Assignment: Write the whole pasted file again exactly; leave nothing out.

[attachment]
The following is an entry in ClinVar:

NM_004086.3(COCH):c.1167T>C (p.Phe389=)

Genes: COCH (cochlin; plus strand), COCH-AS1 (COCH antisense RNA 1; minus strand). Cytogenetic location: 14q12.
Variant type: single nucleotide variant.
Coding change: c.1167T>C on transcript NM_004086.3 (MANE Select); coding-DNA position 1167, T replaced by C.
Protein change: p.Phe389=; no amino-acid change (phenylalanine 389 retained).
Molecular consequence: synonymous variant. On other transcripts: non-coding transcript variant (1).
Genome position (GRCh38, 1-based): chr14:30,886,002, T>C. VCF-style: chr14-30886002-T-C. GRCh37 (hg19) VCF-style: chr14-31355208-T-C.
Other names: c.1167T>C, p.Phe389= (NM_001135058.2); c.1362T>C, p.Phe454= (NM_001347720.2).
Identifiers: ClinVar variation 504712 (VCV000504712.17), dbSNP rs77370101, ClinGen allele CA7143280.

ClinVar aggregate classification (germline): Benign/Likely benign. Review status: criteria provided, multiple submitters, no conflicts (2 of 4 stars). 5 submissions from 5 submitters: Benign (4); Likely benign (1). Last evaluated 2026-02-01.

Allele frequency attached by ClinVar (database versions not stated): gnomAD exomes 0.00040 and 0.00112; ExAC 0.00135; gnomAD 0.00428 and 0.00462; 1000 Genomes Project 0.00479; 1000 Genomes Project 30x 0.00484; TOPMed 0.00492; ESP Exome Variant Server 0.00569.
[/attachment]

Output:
The following is an entry in ClinVar:

NM_004086.3(COCH):c.1167T>C (p.Phe389=)

Genes: COCH (cochlin; plus strand), COCH-AS1 (COCH antisense RNA 1; minus strand). Cytogenetic location: 14q12.
Variant type: single nucleotide variant.
Coding change: c.1167T>C on transcript NM_004086.3 (MANE Select); coding-DNA position 1167, T replaced by C.
Protein change: p.Phe389=; no amino-acid change (phenylalanine 389 retained).
Molecular consequence: synonymous variant. On other transcripts: non-coding transcript variant (1).
Genome position (GRCh38, 1-based): chr14:30,886,002, T>C. VCF-style: chr14-30886002-T-C. GRCh37 (hg19) VCF-style: chr14-31355208-T-C.
Other names: c.1167T>C, p.Phe389= (NM_001135058.2); c.1362T>C, p.Phe454= (NM_001347720.2).
Identifiers: ClinVar variation 504712 (VCV000504712.17), dbSNP rs77370101, ClinGen allele CA7143280.

ClinVar aggregate classification (germline): Benign/Likely benign. Review status: criteria provided, multiple submitters, no conflicts (2 of 4 stars). 5 submissions from 5 submitters: Benign (4); Likely benign (1). Last evaluated 2026-02-01.

Allele frequency attached by ClinVar (database versions not stated): gnomAD exomes 0.00040 and 0.00112; ExAC 0.00135; gnomAD 0.00428 and 0.00462; 1000 Genomes Project 0.00479; 1000 Genomes Project 30x 0.00484; TOPMed 0.00492; ESP Exome Variant Server 0.00569.